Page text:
Why sustainability is unlikely to be a winner at the Brazil World Cup
With the 2014 World Cup kicking off next week, all eyes are on the delicate socio-political situation in Brazil, where the enormous expenditure set aside for the event has sparked outrage among citizens, many of whom lack access to basic health and education services.
In the lead-up to the tournament, Football’s governing body Fifa outlined a sustainability strategy to explain how it will try to minimise its impact on the environment. The strategy is based on eight principles: accountability, ethics and anti-corruption, transparency, respect for stakeholders’ interests, respect for the rule of the law, collaboration, long-term approach and leverage.
The World Cup’s sustainability programme, Football for the Planet, would be the chance to promote green measures such as green buildings, waste management and sustainable community development, Fifa said, which would benefit Brazil even after the event. Meanwhile two stadiums – Arena Pernambuco in São Lourenço da Mata and the Estádio do Maracanã in Rio de Janeiro – will be powered by solar energy.
Fifa’s head of corporate social responsibility Federico Addiechi said last month, “Sustainability is one of the key tenants in our vision for the 2014 FIFA World Cup. After bringing solar power to 20 Football for Hope Centres in Africa, we are delighted that our collaboration with [Chinese solar firm] Yingli is continuing and is now bringing solar PV systems to football stadiums in Brazil. We hope this landmark project will be the catalyst to increase the production and use of renewable energy in the country”.
Despite all the good intentions, both Fifa and the Brazilian government have faced criticism in relation to the World Cup – particularly because of the tournament’s implications on the country’s poorest citizens. Brazil is one of the world’s fastest growing economies, but is still facing many challenges related to inequality and corruption.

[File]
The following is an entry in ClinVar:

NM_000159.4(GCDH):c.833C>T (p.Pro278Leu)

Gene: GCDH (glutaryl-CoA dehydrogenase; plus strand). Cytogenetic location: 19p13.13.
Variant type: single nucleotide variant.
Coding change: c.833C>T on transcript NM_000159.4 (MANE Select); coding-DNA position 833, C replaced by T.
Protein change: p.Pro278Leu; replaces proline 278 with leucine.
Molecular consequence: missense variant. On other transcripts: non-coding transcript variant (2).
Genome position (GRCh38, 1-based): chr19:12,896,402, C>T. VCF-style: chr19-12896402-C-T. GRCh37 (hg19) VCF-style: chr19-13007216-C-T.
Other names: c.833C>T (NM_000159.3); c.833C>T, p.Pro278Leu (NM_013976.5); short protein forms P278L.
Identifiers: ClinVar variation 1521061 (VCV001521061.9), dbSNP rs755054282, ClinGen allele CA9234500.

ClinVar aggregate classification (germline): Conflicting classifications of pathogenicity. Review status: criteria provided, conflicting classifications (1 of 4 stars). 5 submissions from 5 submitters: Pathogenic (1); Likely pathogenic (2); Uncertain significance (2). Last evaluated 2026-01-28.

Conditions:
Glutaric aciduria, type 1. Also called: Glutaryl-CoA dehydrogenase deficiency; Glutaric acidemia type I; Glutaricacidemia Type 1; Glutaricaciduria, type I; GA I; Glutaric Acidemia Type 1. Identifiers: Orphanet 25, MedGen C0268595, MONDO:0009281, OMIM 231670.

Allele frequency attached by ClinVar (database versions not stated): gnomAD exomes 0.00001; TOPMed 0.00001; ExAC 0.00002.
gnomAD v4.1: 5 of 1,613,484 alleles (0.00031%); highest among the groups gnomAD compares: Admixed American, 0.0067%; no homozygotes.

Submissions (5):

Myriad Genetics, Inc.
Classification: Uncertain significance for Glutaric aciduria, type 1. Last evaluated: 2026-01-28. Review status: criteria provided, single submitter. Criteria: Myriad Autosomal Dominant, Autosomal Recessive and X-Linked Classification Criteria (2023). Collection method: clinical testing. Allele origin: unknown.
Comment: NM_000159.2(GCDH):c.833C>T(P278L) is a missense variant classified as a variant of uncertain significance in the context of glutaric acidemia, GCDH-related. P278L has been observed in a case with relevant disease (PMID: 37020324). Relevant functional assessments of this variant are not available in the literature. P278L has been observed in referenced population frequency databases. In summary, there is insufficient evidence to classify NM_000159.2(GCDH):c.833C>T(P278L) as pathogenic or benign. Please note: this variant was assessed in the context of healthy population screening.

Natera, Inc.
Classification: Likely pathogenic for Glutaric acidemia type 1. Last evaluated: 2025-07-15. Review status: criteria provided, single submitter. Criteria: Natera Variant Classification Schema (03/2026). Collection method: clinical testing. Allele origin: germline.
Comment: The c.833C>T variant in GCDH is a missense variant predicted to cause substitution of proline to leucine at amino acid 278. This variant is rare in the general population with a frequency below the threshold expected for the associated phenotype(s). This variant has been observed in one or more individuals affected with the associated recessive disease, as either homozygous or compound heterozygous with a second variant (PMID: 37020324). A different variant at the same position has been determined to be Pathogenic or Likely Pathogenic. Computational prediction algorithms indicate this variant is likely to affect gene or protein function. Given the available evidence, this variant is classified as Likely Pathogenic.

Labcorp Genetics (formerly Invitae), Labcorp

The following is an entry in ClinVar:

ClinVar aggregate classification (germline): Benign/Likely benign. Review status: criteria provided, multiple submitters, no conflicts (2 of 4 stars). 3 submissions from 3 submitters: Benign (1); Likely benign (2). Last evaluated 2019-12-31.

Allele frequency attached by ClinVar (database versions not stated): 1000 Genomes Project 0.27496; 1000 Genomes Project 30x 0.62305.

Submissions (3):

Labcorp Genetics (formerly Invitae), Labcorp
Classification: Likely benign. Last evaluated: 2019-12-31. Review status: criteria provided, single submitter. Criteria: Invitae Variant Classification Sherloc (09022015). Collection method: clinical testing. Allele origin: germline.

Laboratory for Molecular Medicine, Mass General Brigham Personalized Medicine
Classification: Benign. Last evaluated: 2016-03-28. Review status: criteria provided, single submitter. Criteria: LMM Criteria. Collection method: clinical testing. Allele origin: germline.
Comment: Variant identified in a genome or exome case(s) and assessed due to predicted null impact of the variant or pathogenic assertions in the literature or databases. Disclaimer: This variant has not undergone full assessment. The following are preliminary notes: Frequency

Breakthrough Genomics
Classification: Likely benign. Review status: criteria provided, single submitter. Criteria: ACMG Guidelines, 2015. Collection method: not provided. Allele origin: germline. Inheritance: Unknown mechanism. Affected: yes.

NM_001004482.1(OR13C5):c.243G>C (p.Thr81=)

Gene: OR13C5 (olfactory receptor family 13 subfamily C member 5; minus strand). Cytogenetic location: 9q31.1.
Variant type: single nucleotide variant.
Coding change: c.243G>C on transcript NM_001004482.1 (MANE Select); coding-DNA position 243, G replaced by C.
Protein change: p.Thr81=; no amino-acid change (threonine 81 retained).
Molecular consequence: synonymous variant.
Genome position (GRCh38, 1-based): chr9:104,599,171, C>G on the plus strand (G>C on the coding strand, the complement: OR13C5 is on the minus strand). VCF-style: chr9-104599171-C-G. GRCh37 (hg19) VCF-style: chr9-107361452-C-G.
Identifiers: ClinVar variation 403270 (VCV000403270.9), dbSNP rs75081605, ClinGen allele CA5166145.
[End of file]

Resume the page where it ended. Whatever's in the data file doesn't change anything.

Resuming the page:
Perhaps the most controversial measure of the World Cup’s planning was the decision to evict more than 1 million people from disadvantaged favelas, in order to allow for the building of infrastructure. Some of those affected recently took part in the second annual La Copa Popular, or the People’s Cup – an alternative to the main event that kicks off next week.
Also controversial are the large sums the government has loaned from state banks, which experts say will affect citizens, considering that Rio de Janeiro is also hosting the Olympic Games in two years’ time. The government has already spent more than £9 billion on the World Cup and some locations, such as the stadium in Manaus, in the Amazon region, are unlikely to be of any use in the future – despite the great costs involved.
Brazil’s president Dilma Rousseff defended the work of the government, insisting that those who took to the streets in protest, clashing with police, were a small minority. However, a recent survey by the Pew Research Centre found that general dissatisfaction in Brazil for the event is felt by 72% of residents – more of a large majority.
Meanwhile, graffiti has appeared in major cities across the country, attacking Fifa and showing starved children eating footballs and looking at the World Cup.
Echoing the build-up to the 2014 Winter Olympics in Sochi, Russia, the Brazil World Cup has generated much debate on a series of social and environmental issues. Its decision to use solar power at certain stadiums is positive, but doesn’t go far enough to undo the social upheaval caused by their development.
And with Fifa already facing criticism over forced labour and bribery in relation to the 2022 tournament in Qatar, the wait continues for a major sporting event to take place without some sort of controversy.
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